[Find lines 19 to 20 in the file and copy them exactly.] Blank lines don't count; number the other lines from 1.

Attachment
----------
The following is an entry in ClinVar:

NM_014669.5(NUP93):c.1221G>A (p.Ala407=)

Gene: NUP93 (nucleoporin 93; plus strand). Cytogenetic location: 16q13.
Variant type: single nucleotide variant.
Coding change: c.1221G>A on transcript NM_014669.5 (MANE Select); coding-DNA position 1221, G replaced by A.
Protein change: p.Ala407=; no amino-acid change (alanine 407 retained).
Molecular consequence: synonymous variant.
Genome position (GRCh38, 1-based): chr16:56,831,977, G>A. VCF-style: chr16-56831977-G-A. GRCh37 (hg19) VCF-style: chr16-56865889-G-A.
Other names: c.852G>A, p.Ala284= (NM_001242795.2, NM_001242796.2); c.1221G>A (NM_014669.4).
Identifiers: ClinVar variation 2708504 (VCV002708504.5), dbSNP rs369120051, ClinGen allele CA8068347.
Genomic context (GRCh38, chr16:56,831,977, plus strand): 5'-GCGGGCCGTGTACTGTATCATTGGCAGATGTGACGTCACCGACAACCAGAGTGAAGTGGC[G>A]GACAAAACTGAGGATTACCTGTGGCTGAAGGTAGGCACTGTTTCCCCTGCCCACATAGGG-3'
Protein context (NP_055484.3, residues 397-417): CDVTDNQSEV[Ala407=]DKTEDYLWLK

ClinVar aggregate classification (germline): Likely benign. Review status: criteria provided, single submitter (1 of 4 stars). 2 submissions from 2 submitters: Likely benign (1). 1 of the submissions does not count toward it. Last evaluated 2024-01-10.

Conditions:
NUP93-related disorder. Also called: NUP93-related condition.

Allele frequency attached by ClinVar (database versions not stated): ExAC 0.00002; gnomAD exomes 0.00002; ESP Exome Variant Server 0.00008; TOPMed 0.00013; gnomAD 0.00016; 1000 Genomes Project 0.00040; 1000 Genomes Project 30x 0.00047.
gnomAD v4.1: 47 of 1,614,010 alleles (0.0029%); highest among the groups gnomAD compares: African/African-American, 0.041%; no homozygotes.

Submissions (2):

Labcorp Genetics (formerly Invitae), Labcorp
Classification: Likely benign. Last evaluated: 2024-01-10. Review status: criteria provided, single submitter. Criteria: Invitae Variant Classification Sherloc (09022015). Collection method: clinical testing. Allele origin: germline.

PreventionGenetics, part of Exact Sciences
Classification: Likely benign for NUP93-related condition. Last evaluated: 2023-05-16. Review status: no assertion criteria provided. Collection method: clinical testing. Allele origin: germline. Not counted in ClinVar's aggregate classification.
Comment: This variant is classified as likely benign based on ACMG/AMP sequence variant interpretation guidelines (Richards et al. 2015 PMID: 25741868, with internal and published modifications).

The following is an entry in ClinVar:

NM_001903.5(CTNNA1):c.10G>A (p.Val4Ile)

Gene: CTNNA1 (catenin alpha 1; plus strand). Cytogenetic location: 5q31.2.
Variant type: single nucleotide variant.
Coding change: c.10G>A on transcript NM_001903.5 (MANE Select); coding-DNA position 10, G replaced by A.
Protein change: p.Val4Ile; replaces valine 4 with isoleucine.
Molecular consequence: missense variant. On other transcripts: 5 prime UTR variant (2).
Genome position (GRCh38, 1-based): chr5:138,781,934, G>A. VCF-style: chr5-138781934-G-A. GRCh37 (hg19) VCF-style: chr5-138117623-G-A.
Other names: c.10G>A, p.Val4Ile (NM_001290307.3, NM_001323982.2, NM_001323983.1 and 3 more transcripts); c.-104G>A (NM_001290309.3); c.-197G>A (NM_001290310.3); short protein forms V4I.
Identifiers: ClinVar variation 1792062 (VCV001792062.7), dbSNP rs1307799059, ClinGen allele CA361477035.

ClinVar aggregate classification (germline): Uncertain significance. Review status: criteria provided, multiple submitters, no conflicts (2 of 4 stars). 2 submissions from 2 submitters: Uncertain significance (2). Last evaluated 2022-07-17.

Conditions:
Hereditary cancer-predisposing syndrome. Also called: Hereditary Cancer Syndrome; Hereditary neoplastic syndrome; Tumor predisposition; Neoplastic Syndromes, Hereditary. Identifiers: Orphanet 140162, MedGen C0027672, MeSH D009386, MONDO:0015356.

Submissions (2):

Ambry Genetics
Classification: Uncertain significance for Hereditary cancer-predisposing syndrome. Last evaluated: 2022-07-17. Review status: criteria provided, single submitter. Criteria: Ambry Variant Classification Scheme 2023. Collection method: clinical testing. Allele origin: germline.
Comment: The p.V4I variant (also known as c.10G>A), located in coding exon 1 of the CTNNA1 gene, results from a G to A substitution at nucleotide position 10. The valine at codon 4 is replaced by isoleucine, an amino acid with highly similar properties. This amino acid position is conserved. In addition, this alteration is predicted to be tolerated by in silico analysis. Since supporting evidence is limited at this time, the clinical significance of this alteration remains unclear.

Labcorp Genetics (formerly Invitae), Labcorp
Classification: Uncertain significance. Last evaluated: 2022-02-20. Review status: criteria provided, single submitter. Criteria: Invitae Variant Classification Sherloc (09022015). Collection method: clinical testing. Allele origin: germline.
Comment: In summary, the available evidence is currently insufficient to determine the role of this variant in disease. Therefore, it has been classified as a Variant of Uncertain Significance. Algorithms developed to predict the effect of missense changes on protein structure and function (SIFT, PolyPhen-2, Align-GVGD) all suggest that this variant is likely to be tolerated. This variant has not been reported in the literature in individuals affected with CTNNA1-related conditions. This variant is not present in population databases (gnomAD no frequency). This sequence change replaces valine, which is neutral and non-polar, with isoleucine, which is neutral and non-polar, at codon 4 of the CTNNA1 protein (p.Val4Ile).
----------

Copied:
Labcorp Genetics (formerly Invitae), Labcorp
Classification: Likely benign. Last evaluated: 2024-01-10. Review status: criteria provided, single submitter. Criteria: Invitae Variant Classification Sherloc (09022015). Collection method: clinical testing. Allele origin: germline.